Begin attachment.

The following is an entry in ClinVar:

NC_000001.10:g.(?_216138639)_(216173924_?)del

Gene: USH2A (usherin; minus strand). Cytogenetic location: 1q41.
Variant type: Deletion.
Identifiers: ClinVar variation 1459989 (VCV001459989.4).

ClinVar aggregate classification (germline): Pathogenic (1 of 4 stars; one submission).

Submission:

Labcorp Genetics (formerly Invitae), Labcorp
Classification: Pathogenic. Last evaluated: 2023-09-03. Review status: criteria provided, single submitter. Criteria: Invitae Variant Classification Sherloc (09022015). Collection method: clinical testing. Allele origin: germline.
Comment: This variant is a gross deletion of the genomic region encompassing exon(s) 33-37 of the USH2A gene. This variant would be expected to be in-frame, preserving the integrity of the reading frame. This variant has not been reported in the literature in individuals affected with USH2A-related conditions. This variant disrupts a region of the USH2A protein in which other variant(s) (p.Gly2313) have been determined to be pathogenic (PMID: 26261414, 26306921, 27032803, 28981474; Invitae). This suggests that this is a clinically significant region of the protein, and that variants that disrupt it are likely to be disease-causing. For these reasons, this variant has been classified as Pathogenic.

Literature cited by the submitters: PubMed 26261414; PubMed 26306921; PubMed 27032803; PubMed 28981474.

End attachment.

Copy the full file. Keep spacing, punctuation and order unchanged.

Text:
The following is an entry in ClinVar:

NC_000001.10:g.(?_216138639)_(216173924_?)del

Gene: USH2A (usherin; minus strand). Cytogenetic location: 1q41.
Variant type: Deletion.
Identifiers: ClinVar variation 1459989 (VCV001459989.4).

ClinVar aggregate classification (germline): Pathogenic (1 of 4 stars; one submission).

Submission:

Labcorp Genetics (formerly Invitae), Labcorp
Classification: Pathogenic. Last evaluated: 2023-09-03. Review status: criteria provided, single submitter. Criteria: Invitae Variant Classification Sherloc (09022015). Collection method: clinical testing. Allele origin: germline.
Comment: This variant is a gross deletion of the genomic region encompassing exon(s) 33-37 of the USH2A gene. This variant would be expected to be in-frame, preserving the integrity of the reading frame. This variant has not been reported in the literature in individuals affected with USH2A-related conditions. This variant disrupts a region of the USH2A protein in which other variant(s) (p.Gly2313) have been determined to be pathogenic (PMID: 26261414, 26306921, 27032803, 28981474; Invitae). This suggests that this is a clinically significant region of the protein, and that variants that disrupt it are likely to be disease-causing. For these reasons, this variant has been classified as Pathogenic.

Literature cited by the submitters: PubMed 26261414; PubMed 26306921; PubMed 27032803; PubMed 28981474.